A couple of days ago, the social networking site Facebook Inc. (FB) made global headlines when it decided to purchase the mobile messaging app WhatsApp for a whopping $19 billion. The price tag is lofty by any measure. In fact, this is the biggest internet acquisition in more than 10 years.
According to the terms of the deal, Facebook will pay $12 billion in stock, $4 billion in cash and $3 billion in restriction shares which will be granted to WhatsApp’s founders and employees over the next 4 years. According to data compiled by WSJ, this is extremely hefty for a company with just 55 employees. In another article, Bloomberg reported that WhatsApp’s enormous price tag shows that Marck Zuckerberg has valued the messaging app developer like a company that makes “life-saving drugs” (since such pharmaceutical companies trade at extraordinary multiples of sales).
Reason # 1
However, this also indicates that Facebook’s founder and CEO Marck Zuckerberg will stop at nothing to keep his company growing by buying out the competition. WhatsApp competes with some of the biggest mobile messaging apps such as Tencent’s WeChat and Facebook’s own Facebook messenger.
With this kind of aggressive attitude, Facebook’s shareholders should be glad that Mark Zuckerberg is at the helm of the affairs.
Moreover, this also shows that Facebook is being run by a pragmatic management. The company is not one of those organizations that take a principled stance and only insist on growing on the back of their own products. Facebook, on the other hand, is willing to accept that WhatsApp is a much better product and instead of spending all the time and money on developing a similar product from within, it just went after WhatsApp.
Reason # 2
WhatsApp has 450 million monthly active users located all around the world. In terms of number of users, WhatsApp is dwarfed by Facebook that boasts of 1.2 billion users. However, WhatsApp has a higher percentage of daily active users (70%) as compared to Facebook (62%).
Moreover, WhatsApp’s user base has been growing rapidly. The company is believed to attract around 1 million new users on a daily basis. and as a messaging app, WhatsApp is considerably more popular than Facebook’s messenger. Therefore, the acquisition will strengthen Facebook’s position in mobile.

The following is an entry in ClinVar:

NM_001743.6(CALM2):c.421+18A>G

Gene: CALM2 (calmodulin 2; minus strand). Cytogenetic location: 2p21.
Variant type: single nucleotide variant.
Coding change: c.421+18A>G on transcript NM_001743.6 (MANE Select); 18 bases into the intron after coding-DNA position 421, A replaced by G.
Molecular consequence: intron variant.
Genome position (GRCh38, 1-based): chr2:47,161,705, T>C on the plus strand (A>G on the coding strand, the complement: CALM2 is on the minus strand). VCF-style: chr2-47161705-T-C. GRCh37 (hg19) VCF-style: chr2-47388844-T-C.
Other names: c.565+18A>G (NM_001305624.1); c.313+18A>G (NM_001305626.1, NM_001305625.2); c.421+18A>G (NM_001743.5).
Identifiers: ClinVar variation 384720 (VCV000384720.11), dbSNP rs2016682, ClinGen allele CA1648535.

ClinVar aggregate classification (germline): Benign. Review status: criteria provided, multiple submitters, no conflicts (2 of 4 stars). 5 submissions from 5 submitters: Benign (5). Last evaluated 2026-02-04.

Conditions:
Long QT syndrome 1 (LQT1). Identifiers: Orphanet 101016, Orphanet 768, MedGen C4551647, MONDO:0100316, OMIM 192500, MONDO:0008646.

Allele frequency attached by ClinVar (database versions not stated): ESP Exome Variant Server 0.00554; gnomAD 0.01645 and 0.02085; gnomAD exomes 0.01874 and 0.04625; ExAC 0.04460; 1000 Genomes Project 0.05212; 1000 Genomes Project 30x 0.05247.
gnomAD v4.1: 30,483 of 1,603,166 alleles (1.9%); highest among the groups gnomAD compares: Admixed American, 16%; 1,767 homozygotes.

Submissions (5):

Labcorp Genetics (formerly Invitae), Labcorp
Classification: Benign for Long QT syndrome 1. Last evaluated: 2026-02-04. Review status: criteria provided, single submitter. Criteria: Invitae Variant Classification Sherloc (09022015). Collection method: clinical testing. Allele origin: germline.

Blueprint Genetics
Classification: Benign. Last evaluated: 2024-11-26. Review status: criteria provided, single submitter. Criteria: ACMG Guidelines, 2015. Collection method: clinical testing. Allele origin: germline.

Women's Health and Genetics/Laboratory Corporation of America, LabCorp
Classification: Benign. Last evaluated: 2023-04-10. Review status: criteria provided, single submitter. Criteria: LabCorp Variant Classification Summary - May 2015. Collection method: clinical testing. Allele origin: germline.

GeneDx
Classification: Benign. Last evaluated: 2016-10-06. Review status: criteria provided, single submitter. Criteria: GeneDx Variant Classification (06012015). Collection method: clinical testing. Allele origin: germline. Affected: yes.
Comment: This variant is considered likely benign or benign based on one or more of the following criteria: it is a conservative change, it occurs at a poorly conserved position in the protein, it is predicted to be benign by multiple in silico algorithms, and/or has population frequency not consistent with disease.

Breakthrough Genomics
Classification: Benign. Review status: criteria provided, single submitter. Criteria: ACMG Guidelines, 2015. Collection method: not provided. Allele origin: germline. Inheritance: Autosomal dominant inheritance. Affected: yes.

Reason # 3
Analysts have pointed out that Facebook has struggled with retaining younger users that seem to be slipping away. However, with the acquisition of an app which is already popular among this user base, Facebook should be able to retain these valuable users.
It should be noted that unlike North America, WhatsApp is more popular than Facebook in Europe, Africa, Australia and Latin America; particularly among the young crowd. With this acquisition, Facebook can considerably improve its footprint in these key markets.
Reason # 4
If Facebook had not purchased WhatsApp, then some other tech giant would have. According to some industry insiders, that tech giant would most likely have been Google (GOOG). According to unconfirmed reports, Google has been trying, unsuccessfully, to purchase the messaging app for years.
If Google, or any other company had done that, then WhatsApp would have emerged as a potential threat.
Reason # 5
Both Facebook and WhatsApp are strategically aligned and therefore, this acquisition makes a lot more sense than some of the other ill fated acquisitions. For instance, some of the other acquisition that did not make any strategic sense have been Ebay’s (EBAY) acquisition of Skype, AOL’s (AOL) acquisition of the instant messaging software ICQ, or, the most recent one, Microsoft’s (MSFT) acquisition of Skype.
Facebook’s acquisition, however, is much more logical as the two companies share the same objectives of improving the social networking experience, although they do this through two different products.
Disclosure: This article was written by Sarfaraz A. Khan, with valuable contribution from Gohar Yousuf, research assistant at Half Bridge Business Review. Neither Sarfaraz A. Khan, nor Gohar Yousuf have any positions in the stock(s) mentioned in this article.